• General Motors is investing $24 million into turning landfill gas into electricity that will power two assembly plants. This will take place at the Fort Wayne, Ind., and Orion, Mich., assembly plants and will generate 14 megawatts of electricity a year. That will save GM a combined $10 million in energy savings between the two facilities. It joins up with renewable, clean energy initiatives at several of its global production facilities.
  • The state of Ohio is putting the Tesla vs. Franchised Dealers issue on hold for now. A state legislative committee decided not to vote yet on a licensing amendment that would prevent it from selling cars in the state. The Ohio Automobile Dealers Association wants to see the state adopt it and block Tesla from selling cars in the state outside the franchised dealer system.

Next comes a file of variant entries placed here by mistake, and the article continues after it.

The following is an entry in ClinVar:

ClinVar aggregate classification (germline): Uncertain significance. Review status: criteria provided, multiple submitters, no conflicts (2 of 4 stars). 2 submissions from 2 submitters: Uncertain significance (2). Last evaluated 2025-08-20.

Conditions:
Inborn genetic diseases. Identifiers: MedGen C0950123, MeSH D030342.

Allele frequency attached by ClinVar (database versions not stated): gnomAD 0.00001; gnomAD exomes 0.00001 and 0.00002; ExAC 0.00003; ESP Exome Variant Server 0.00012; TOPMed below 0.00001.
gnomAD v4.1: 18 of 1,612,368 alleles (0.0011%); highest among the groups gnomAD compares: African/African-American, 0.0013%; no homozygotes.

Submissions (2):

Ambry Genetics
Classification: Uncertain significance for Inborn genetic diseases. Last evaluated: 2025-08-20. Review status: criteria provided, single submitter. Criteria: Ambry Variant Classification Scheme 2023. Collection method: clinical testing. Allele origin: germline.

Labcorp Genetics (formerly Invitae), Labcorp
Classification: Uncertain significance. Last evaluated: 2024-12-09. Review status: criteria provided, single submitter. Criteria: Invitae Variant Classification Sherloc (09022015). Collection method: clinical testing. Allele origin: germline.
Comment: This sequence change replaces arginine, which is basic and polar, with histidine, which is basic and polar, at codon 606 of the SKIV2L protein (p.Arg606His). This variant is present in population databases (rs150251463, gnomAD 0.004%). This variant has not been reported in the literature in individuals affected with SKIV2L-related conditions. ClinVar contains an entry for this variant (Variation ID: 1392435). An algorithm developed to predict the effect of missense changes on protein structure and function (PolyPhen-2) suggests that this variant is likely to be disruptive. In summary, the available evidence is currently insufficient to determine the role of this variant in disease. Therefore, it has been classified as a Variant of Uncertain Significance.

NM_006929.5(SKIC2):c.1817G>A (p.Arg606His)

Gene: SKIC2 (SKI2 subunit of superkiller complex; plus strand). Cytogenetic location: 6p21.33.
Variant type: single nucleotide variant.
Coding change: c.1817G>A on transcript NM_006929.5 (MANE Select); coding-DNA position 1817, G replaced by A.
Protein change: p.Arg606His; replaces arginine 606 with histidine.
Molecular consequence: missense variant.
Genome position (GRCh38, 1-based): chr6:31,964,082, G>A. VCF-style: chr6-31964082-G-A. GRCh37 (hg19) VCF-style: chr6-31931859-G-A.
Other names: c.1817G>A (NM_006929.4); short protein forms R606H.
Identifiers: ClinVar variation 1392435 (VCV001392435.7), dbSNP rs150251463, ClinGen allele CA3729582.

• Roush CleanTech has brought in five business development executives with dozens of years of experience in automotive and alternative fuels. That brings the staff to 80 employees, up from six in 2010. Steve Whaley, Joe Rudolph, Don Manfredi, Derek Whaley, and Philip Mailey bring a lot expertise and experience with automakers, fleets, and alternative fuels to Roush CleanTech trucks, vans and buses that run on propane autogas.
  • Westport and Clean Energy are working together to give fleets natural gas vehicle (NGV) options. Westport is offering free compressed natural gas (CNG) fuel through any Clean Energy station across the US to customers who order five or more Westport WiNG™ Power System operated vehicles between now and Dec. 31, 2013. Fleets considering natural gas vehicles have a chance to test out the technology, performance, and ease of refueling NGVs through this promotion.
  • ClipperCreek is now offering its LCS-25P electric vehicle charging station with factory-installed NEMA L6-30, 14-30P, 14-50P, and 6-50P wall plugs. The five kilowatt, level 2 units costs $549. The addition of these new 240 volt plug types means the LCS-25P “can now be plugged in virtually anywhere,” the company says.